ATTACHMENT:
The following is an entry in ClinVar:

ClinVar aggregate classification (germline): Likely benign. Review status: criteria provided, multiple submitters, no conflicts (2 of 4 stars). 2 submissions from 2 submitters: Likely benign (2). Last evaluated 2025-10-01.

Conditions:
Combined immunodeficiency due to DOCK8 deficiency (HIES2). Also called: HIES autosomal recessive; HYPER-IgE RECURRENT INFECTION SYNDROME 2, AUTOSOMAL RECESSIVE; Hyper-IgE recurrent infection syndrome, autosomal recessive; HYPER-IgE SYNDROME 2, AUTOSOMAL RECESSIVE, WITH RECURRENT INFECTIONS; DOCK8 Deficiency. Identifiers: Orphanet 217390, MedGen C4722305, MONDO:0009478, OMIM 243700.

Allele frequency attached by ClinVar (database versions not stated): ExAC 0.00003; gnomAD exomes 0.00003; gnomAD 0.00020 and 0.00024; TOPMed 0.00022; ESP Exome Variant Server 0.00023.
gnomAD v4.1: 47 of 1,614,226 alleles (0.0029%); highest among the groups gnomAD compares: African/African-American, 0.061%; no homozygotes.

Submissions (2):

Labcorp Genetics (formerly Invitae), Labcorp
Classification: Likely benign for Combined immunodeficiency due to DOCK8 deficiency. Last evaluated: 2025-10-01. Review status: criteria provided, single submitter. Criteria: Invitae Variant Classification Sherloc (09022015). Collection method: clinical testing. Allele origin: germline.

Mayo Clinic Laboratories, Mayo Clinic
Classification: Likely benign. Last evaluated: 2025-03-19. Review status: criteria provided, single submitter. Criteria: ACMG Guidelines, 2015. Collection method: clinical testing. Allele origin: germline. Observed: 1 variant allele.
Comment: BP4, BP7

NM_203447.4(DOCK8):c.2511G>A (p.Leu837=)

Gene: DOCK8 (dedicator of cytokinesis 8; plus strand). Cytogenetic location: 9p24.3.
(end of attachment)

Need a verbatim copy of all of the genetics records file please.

The following is an entry in ClinVar:

ClinVar aggregate classification (germline): Likely benign. Review status: criteria provided, multiple submitters, no conflicts (2 of 4 stars). 2 submissions from 2 submitters: Likely benign (2). Last evaluated 2025-10-01.

Conditions:
Combined immunodeficiency due to DOCK8 deficiency (HIES2). Also called: HIES autosomal recessive; HYPER-IgE RECURRENT INFECTION SYNDROME 2, AUTOSOMAL RECESSIVE; Hyper-IgE recurrent infection syndrome, autosomal recessive; HYPER-IgE SYNDROME 2, AUTOSOMAL RECESSIVE, WITH RECURRENT INFECTIONS; DOCK8 Deficiency. Identifiers: Orphanet 217390, MedGen C4722305, MONDO:0009478, OMIM 243700.

Allele frequency attached by ClinVar (database versions not stated): ExAC 0.00003; gnomAD exomes 0.00003; gnomAD 0.00020 and 0.00024; TOPMed 0.00022; ESP Exome Variant Server 0.00023.
gnomAD v4.1: 47 of 1,614,226 alleles (0.0029%); highest among the groups gnomAD compares: African/African-American, 0.061%; no homozygotes.

Submissions (2):

Labcorp Genetics (formerly Invitae), Labcorp
Classification: Likely benign for Combined immunodeficiency due to DOCK8 deficiency. Last evaluated: 2025-10-01. Review status: criteria provided, single submitter. Criteria: Invitae Variant Classification Sherloc (09022015). Collection method: clinical testing. Allele origin: germline.

Mayo Clinic Laboratories, Mayo Clinic
Classification: Likely benign. Last evaluated: 2025-03-19. Review status: criteria provided, single submitter. Criteria: ACMG Guidelines, 2015. Collection method: clinical testing. Allele origin: germline. Observed: 1 variant allele.
Comment: BP4, BP7

NM_203447.4(DOCK8):c.2511G>A (p.Leu837=)

Gene: DOCK8 (dedicator of cytokinesis 8; plus strand). Cytogenetic location: 9p24.3.